Sweet or Sour

Team Fun HQ is located in a very leafy suburb in Auckland. It has a very natural feel, with greenery in abundance everywhere you look. Like the rest of New Zealand, it is also a very friendly place. People greet each other in the street, and it doesn’t take long to form friendships (albeit very superficial ones).

So how is it then, that I felt nothing but toe curling embarrassment, when someone who I have never met waved at me from their car?

Perhaps I ought to give you a bit of back ground. You see, a couple of years ago, I was introduced to an amazing game/social experiment called “Sweet or Sour”. This isn’t something I would recommend to the shy or retiring, it is however great fun. The idea is that whenever a car passes you, you wave to those in it. If they wave back they are sweet, and if not, you’ve guessed it, they are sour.

About a month ago, when a full complement of Team Funsters were out having a walk, in one of Auckland’s beautiful parks, I decided that we should give it a go. I have to say that I wasn’t sure that this would go down terribly well, as while Mrs L. is many things, extroverted definitely isn’t one of them. She just rolled her eyes though and let me and the kids carry on.

I have to say, growing up in the UK where people aren’t always terribly friendly hadn’t left me in the most optimistic frame of mind in this endeavour, but while we were waving and shouting  “Hello” at the tops or our voices to random strangers, an amazing thing happened. Of the forty or fifty cars we waved at only one driver didn’t wave back. Fraboo, especially seemed to enjoy herself. A game like this must be like seventh heaven for someone as friendly and cheerful as her, but truth be told we all had a great deal of fun including Mrs L. who didn’t want to miss out on the merriment.

A few weeks later, and I arrived home to find Mrs L. in a mood quite some considerable way from good. She’d been trying to make dinner but with little success, in large part due to Boy-Boy hanging off of her leg and insisting a very particular menu, and NOW!!!  Given his eating habits it was almost inevitable that Boy-Boy would have a couple of bites of his dinner (if we were really lucky) and then decide that he didn’t like it.

In the interests of keeping a semblance of calm at home, I decided (or was told, I can’t remember which), to take him out for a walk. We toddled off in the direction of the Dairy (corner shop/store, to those reading from outside of New Zealand).

We got about 50 metres down the road, when I heard an approaching car. Boy-Boy did too and turned around to watch it coming. He was clearly excited about it and started shouting “Look Dad, a black car!” and then began frantically waving.

At this point, I should point out that one of the features of Boy-Boy’s particular brand of autism, is that he likes to recreate situations. For example, now, whenever we drive under a bridge, he tells us to “Watch out for the bridge!” and as we pass under it he shouts “DUUUUUCCKKK!” and we all duck. This stems from a trip to the airport we once took when I told him that we should duck, going under one bridge. We now have to bow our heads going under every single overpass. This is partly why we don’t go on long car journeys.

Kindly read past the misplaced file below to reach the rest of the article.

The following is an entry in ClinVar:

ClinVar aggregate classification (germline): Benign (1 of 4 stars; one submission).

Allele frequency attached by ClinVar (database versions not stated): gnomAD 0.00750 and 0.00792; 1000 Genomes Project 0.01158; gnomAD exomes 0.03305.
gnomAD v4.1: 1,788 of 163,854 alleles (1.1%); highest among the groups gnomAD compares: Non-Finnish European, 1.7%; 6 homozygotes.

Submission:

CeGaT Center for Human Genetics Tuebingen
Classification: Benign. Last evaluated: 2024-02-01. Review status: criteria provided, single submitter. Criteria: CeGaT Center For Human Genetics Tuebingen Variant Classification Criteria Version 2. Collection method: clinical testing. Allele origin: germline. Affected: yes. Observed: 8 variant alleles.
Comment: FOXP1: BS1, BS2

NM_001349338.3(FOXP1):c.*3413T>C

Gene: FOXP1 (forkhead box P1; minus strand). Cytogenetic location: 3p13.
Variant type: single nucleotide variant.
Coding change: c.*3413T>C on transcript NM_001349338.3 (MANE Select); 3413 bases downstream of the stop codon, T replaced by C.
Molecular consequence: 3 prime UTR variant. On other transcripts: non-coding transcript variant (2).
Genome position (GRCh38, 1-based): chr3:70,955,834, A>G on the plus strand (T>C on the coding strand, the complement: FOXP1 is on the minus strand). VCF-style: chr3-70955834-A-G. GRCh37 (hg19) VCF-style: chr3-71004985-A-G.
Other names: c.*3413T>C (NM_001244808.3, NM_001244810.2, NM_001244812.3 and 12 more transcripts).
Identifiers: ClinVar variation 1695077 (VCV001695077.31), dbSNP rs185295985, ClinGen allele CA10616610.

The same seems to have taken place with “Sweet or Sour”. He now associates going for a walk with me, with waving at every car in the hope of getting a response, and I am only too happy to play along. We got a number of people waving back at us, and several people beeping their horns too, which only encouraged Boy-Boy (and let’s be honest me too).

It took me a little while to notice, that as some of the people were returning our waves, they seemed to have a look of pity on their faces, which curiously, coincided with us walking past parked cars. Then it struck me. As Boy-Boy is only four and of rather short stature, every time we walk behind an obstruction, the occupants of those vehicles which pass us, will not be able to see him. They may, not unreasonably, think that just I, a fully grown man with questionable taste in clothing, am manically waving at them. It would be fair for them to conclude, that perhaps a new idiot has moved into the village.

When I was growing up in a sleepy seaside town, it seemed that the place was just crawling with local “characters”. I very much doubt that my younger self would ever have dreamt that I would become one of them.

So if you are driving and you see a rather colourfully dressed individual, happily waving at you, wave back at them. It might be me, or if not you might just make someone’s day. In either case, you’ll definitely be sweet.

S

3 thoughts on “Sweet or Sour

  1. You just can’t beat a good game of Sweet and Sour. When we drive about we like to beep and wave at pedestrians. We’ll have to keep an eye out for you Ross, next time we’re out your way.

  2. Excuse me! I have vivid memories of Daddy (posing as the village idiot) waving at passengers on the cable car at Alton Towers long before Freyja et al came along.I seem to recall that the idea was embarrass the wavees.It was hysterically funny.I also seem to recall two small boys in the rear facing seats the back of my Montego estate waving at all the following cars (at least,that was what you said you were doing).In short,Daddy is a waving recidivist now using his offspring as cover.

  3. Pingback: We are the Champions | The Daddysphere

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